Did a parent ever tell you that when they were a kid, they walked 10 miles to school every day, barefoot, in the snow?
My dad did, and I believed him for years. He was from Minnesota; they had snow there. We lived in Los Angeles—palm trees, no snow. How was I to know?
We grew up with hearty soups, even though in Los Angeles, there was maybe one month a year when it really made sense to eat them.
So now, anytime it's cool enough to wear socks, it's soup weather as far as I'm concerned. Right?
Speaking of which, I'm always delighted by how good pork, in any form, and beans are together. This classic white bean and bacon soup is the brother to White Bean and Ham Soup and is just as belly warming.
There's just enough bacon to give the white bean soup plenty of flavor but not so much as to weigh you down. We've pureed about half of the soup so that it is chunky, with a creamy base that comes from the beans. Enjoy!
The Salt Question With Bean and Bacon Soup
The salt content of this soup will vary based on the saltiness of the bacon and the stock used. Taste for salt at different points. You'll add salt in Step 3, but be sure to taste the soup again in Step 5, so you can adjust with more salt if needed.
If you're concerned that the soup will be too salty, start with salt-free stock. You'll need to taste along the way and add more salt than if you started with salted stock, but you'll be able to control the sodium level more carefully.
White Bean and Bacon Soup With No Bacon?
Omitting the bacon in this soup will create a different recipe, but some commenters have used these substitutes for the bacon with success:
- Use smoked turkey instead of bacon.
- Use small pieces of diced ham instead of bacon.
- Use smoked pork belly instead of bacon.
- Use crisp bacon as a topping instead of adding it to the soup, adding a little bacon flavor without as much bacon (and fat) as the original.
- Make it vegan: Use vegan stock, 2 packs of tempeh, smoked paprika, and mesquite liquid smoke to give it smokiness without the bacon.
How to Store White Bean and Bacon Soup
Refrigerate covered soup for up to four days. (The soup will probably taste even better after sitting for one day.)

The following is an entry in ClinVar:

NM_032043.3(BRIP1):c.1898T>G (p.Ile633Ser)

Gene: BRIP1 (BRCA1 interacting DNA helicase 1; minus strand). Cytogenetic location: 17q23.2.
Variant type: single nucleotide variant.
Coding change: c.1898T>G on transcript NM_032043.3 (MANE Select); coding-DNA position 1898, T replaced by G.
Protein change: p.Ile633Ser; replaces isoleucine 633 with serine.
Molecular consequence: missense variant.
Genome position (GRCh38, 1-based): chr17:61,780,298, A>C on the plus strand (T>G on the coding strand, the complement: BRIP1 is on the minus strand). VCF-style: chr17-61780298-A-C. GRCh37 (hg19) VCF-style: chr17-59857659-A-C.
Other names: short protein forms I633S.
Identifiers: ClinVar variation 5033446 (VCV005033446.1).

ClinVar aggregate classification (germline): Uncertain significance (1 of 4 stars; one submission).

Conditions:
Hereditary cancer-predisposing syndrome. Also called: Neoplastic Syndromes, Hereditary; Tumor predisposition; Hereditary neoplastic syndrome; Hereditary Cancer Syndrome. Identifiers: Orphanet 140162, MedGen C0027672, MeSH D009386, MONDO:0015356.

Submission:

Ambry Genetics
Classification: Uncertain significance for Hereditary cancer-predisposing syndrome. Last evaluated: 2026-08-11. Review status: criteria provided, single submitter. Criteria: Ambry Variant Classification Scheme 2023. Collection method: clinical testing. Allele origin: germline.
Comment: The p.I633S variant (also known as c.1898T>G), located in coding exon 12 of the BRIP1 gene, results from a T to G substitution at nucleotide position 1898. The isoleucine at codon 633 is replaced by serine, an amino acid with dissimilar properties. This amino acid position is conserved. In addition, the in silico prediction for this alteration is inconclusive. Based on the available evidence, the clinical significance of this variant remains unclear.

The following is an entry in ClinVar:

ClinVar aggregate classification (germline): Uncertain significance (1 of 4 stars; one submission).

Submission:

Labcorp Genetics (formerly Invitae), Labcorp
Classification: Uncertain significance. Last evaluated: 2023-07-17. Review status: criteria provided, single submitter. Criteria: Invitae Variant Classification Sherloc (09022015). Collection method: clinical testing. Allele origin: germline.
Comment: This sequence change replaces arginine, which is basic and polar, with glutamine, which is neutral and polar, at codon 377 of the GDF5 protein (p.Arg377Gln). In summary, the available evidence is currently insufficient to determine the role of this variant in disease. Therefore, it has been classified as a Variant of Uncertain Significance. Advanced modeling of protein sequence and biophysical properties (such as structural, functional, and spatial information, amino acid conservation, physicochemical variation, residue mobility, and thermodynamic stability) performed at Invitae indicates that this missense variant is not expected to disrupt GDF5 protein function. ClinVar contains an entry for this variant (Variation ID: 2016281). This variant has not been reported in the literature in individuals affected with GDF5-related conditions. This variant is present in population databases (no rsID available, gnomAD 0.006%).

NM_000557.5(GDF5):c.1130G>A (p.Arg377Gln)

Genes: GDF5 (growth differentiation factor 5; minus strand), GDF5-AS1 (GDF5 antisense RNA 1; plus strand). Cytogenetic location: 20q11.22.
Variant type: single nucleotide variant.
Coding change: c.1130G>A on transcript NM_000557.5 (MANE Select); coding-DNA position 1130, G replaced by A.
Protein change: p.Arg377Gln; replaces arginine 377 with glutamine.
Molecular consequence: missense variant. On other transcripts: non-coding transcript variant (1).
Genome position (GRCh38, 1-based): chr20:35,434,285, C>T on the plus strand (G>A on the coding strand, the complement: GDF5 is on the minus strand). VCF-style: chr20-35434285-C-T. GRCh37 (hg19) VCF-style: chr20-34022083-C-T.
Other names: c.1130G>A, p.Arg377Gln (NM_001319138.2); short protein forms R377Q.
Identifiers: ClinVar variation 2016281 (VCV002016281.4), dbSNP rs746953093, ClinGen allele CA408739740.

Freeze cooled soup in a freezer-safe zipper bag or container for up to three months.
5 More Hearty Soups for Cold Weather
- Creamy Mushroom Chestnut Soup
- Mom's Turkey Soup
- Chicken Mulligatawny Soup
- Minestrone Soup
- Parsnip Soup With Leaks
White Bean Soup With Bacon
In this recipe, we are making the bean soup starting with dry beans that we soak overnight. If you don't have time to soak beans overnight, you can put the beans into a pot of water, bring the water to a boil, remove from heat, and let sit for an hour, and then drain. Presoaking the beans will help them cook faster.
If you would rather work with canned beans, use three to four (15-ounce) cans of drained white beans and cook them in Step 3 for only 15 minutes, not an hour.
For the Soup:
1 pound dry Great Northern white beans, covered with a couple inches of water and soaked overnight
5 ounces bacon, cut into 1/2-inch-wide pieces
1 large onion, chopped (2 cups)
2 ribs celery, chopped (3/4 cup)
1 large carrot, peeled and chopped (3/4 cup)
3 cloves garlic, minced (about 1 tablespoon)
6 cups chicken stock
2 bay leaves
1 tablespoon fresh thyme
2 1/2 teaspoons kosher salt, plus more to taste
1/4 teaspoon black pepper, plus more to taste
3 tablespoons tomato paste
1/2 teaspoon paprika
1 ounce bacon (1 to 2 slices), cooked and crumbled for garnish, optional
2 tablespoons chopped fresh parsley for garnish, optional
- Immersion blender
Drain the beans:
Drain the beans that have been soaking in water. (If you haven't already soaked the beans, and you don't have time to do so overnight, you can put them in a large pot of water, bring to a boil, remove from heat and let sit for an hour, then drain.)
Cook the bacon and the vegetables:
Put the bacon into a large (5 to 6 quart) thick-bottomed Dutch oven on medium-high heat. Let the bacon cook for a minute or two to start rendering out some of its fat, then add the chopped onion, celery, and carrot.
Lower the heat to low, cover, and cook for 12 to 15 minutes, until the vegetables are completely cooked through and softened. Add the garlic and cook a minute more.
Add the beans, stock, seasonings, then simmer:
Add the drained beans to the pot. Add the stock, the bay leaves, thyme, salt, and pepper.
Increase the heat to high to bring to a simmer. Then, lower the heat to maintain a simmer, partially covered, for 1 hour or until the beans are very soft.
Add the tomato paste and paprika:
Stir in the tomato paste and the paprika. Cook for 5 more minutes.
Puree half the soup:
Remove the bay leaves. Using an immersion blender, puree most of the soup. You don't want the soup to be perfectly smooth, but you want to puree enough of it so that the beans create a creamy base.
Add more salt and pepper to taste.
Garnish with crumbled cooked bacon and chopped parsley (optional) to serve.
|Nutrition Facts (per serving)|
|Servings: 6 to 8|
|Amount per serving|
|% Daily Value*|
|Total Fat 9g||12%|
|Saturated Fat 3g||15%|
|Total Carbohydrate 51g||19%|
|Dietary Fiber 13g||48%|
|Total Sugars 8g|
|Vitamin C 9mg||47%|
|*The % Daily Value (DV) tells you how much a nutrient in a food serving contributes to a daily diet. 2,000 calories a day is used for general nutrition advice.|